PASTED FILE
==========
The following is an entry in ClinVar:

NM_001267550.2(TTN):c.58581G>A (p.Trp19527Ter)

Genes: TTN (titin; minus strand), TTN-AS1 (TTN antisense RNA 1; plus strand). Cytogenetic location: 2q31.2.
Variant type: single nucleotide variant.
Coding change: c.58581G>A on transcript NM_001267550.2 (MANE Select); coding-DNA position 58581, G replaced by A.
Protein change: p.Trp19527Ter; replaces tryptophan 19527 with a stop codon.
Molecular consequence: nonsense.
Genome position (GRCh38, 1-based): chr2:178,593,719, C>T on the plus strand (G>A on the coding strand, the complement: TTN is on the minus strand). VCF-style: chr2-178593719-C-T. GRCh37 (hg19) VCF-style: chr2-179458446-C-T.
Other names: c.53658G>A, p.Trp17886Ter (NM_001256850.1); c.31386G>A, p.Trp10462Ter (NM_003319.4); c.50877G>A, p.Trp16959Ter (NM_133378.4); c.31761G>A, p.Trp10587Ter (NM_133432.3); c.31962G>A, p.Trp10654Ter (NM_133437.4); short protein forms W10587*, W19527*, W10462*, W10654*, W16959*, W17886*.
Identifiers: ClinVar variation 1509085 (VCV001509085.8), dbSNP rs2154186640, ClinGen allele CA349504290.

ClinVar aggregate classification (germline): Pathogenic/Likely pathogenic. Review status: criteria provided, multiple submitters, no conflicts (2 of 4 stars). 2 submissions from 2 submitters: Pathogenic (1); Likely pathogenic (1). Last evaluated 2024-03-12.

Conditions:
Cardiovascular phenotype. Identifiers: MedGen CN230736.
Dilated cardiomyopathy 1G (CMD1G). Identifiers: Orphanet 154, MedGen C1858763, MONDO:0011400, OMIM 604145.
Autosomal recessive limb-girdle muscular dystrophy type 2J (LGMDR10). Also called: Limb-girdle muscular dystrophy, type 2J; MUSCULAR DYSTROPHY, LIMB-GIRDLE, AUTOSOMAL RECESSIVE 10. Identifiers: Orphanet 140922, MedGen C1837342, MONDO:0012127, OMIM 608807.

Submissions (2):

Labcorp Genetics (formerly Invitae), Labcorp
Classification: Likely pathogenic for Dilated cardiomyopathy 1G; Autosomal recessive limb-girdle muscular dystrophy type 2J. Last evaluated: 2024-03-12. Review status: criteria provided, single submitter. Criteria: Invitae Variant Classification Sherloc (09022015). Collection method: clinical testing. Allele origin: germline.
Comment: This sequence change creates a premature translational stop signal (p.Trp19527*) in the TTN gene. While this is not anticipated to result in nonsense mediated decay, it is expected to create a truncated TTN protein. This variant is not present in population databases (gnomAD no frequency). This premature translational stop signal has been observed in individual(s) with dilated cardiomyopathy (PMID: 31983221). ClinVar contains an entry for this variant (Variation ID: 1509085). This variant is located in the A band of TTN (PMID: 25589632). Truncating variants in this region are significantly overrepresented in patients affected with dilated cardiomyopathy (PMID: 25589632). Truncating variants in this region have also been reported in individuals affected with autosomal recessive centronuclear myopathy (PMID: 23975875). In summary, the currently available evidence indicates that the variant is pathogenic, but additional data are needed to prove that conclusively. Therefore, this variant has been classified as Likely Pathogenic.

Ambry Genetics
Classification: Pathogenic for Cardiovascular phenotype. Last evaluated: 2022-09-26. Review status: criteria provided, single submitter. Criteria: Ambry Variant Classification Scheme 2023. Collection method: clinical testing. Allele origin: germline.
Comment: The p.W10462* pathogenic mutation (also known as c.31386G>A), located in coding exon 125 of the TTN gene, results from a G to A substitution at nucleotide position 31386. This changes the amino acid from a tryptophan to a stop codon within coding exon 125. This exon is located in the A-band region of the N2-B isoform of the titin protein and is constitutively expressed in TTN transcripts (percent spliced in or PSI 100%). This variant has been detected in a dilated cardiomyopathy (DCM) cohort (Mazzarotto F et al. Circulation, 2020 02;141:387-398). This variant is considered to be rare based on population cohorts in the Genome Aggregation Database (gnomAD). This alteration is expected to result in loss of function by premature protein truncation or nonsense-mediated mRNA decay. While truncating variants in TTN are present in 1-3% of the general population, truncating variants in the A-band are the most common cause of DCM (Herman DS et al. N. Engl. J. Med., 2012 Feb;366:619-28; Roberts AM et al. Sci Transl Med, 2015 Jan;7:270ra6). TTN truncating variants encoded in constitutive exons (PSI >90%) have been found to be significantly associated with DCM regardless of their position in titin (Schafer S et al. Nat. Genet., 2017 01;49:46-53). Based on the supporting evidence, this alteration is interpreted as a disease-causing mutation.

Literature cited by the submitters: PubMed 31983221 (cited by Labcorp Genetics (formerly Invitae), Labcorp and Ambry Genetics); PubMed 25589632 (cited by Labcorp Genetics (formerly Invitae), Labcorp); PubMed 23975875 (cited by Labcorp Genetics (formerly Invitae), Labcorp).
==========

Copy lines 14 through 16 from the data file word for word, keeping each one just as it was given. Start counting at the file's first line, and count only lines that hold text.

Dilated cardiomyopathy 1G (CMD1G). Identifiers: Orphanet 154, MedGen C1858763, MONDO:0011400, OMIM 604145.
Autosomal recessive limb-girdle muscular dystrophy type 2J (LGMDR10). Also called: Limb-girdle muscular dystrophy, type 2J; MUSCULAR DYSTROPHY, LIMB-GIRDLE, AUTOSOMAL RECESSIVE 10. Identifiers: Orphanet 140922, MedGen C1837342, MONDO:0012127, OMIM 608807.

Submissions (2):